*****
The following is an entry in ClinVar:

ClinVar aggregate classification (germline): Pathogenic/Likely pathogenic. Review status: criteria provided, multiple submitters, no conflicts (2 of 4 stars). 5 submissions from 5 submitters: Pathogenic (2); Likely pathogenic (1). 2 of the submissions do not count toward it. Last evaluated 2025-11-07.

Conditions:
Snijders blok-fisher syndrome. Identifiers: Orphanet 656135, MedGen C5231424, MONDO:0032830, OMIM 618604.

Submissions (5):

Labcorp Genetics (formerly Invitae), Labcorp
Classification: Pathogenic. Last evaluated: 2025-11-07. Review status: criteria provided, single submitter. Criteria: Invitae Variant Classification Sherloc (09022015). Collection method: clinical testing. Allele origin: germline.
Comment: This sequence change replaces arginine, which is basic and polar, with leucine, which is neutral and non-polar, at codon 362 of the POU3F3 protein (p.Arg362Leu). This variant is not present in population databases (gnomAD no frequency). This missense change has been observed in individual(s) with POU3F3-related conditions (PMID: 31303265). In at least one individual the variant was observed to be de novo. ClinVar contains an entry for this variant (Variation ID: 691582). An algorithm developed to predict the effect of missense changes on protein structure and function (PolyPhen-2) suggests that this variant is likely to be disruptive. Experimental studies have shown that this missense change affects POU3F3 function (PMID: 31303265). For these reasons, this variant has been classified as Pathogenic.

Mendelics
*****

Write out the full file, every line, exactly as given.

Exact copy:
The following is an entry in ClinVar:

ClinVar aggregate classification (germline): Pathogenic/Likely pathogenic. Review status: criteria provided, multiple submitters, no conflicts (2 of 4 stars). 5 submissions from 5 submitters: Pathogenic (2); Likely pathogenic (1). 2 of the submissions do not count toward it. Last evaluated 2025-11-07.

Conditions:
Snijders blok-fisher syndrome. Identifiers: Orphanet 656135, MedGen C5231424, MONDO:0032830, OMIM 618604.

Submissions (5):

Labcorp Genetics (formerly Invitae), Labcorp
Classification: Pathogenic. Last evaluated: 2025-11-07. Review status: criteria provided, single submitter. Criteria: Invitae Variant Classification Sherloc (09022015). Collection method: clinical testing. Allele origin: germline.
Comment: This sequence change replaces arginine, which is basic and polar, with leucine, which is neutral and non-polar, at codon 362 of the POU3F3 protein (p.Arg362Leu). This variant is not present in population databases (gnomAD no frequency). This missense change has been observed in individual(s) with POU3F3-related conditions (PMID: 31303265). In at least one individual the variant was observed to be de novo. ClinVar contains an entry for this variant (Variation ID: 691582). An algorithm developed to predict the effect of missense changes on protein structure and function (PolyPhen-2) suggests that this variant is likely to be disruptive. Experimental studies have shown that this missense change affects POU3F3 function (PMID: 31303265). For these reasons, this variant has been classified as Pathogenic.

Mendelics